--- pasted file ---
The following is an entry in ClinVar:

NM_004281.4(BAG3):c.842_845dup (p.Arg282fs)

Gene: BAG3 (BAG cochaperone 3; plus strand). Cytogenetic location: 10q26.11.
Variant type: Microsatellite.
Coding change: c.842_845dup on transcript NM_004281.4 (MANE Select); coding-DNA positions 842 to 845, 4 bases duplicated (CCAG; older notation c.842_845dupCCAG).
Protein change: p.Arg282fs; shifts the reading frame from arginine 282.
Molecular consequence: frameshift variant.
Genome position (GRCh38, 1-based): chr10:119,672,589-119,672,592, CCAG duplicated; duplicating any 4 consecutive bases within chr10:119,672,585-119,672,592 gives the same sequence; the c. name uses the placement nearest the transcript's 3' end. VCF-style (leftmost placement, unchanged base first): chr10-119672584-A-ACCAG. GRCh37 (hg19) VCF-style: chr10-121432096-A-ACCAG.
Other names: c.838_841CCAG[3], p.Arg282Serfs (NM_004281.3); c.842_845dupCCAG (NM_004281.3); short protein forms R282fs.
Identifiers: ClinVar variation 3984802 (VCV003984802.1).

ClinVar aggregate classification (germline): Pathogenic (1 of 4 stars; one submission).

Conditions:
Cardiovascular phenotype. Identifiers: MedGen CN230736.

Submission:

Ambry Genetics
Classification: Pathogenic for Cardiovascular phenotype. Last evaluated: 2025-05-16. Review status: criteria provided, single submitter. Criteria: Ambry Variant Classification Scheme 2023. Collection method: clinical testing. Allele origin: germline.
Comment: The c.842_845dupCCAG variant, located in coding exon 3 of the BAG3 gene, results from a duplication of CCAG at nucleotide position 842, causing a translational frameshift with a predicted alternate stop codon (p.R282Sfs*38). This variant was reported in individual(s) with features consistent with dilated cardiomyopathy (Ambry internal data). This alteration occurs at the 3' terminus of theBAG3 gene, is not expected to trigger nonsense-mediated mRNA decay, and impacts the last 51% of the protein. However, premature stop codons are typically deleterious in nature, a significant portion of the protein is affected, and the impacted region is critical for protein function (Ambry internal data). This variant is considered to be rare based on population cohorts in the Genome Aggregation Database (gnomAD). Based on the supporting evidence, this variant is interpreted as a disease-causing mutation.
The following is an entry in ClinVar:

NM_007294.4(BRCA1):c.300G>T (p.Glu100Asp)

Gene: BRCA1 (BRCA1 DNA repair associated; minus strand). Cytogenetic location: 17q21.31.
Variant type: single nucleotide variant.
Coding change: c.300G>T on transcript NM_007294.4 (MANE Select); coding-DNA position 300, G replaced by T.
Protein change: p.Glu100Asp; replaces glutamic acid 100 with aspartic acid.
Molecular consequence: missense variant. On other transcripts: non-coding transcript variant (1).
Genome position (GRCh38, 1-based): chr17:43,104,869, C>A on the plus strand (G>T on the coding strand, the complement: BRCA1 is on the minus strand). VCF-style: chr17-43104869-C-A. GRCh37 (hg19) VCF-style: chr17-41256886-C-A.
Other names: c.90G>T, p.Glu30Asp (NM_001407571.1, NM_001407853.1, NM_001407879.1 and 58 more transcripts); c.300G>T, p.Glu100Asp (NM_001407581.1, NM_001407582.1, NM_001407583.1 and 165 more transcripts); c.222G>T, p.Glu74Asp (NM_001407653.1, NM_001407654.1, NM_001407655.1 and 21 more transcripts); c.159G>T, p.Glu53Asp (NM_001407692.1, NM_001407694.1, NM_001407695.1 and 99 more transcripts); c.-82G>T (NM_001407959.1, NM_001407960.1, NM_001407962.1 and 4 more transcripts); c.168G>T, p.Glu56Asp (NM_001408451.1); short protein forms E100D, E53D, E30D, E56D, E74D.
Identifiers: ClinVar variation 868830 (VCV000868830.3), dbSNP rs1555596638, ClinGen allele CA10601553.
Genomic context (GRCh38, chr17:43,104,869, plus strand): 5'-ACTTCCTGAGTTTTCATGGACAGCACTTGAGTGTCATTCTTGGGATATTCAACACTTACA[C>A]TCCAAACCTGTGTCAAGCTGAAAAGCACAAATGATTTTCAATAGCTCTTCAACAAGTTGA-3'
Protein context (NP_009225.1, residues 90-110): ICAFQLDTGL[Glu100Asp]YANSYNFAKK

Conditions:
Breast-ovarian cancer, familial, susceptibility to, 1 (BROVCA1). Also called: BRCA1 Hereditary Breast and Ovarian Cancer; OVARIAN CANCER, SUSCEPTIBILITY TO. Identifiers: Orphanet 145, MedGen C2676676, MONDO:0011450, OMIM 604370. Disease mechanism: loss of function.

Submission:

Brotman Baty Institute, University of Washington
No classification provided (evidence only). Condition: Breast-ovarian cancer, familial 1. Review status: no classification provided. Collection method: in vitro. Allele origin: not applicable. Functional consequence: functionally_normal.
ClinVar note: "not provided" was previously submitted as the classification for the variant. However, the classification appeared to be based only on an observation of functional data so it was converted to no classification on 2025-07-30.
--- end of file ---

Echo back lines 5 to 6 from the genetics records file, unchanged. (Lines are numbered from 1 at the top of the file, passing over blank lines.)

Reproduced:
Coding change: c.842_845dup on transcript NM_004281.4 (MANE Select); coding-DNA positions 842 to 845, 4 bases duplicated (CCAG; older notation c.842_845dupCCAG).
Protein change: p.Arg282fs; shifts the reading frame from arginine 282.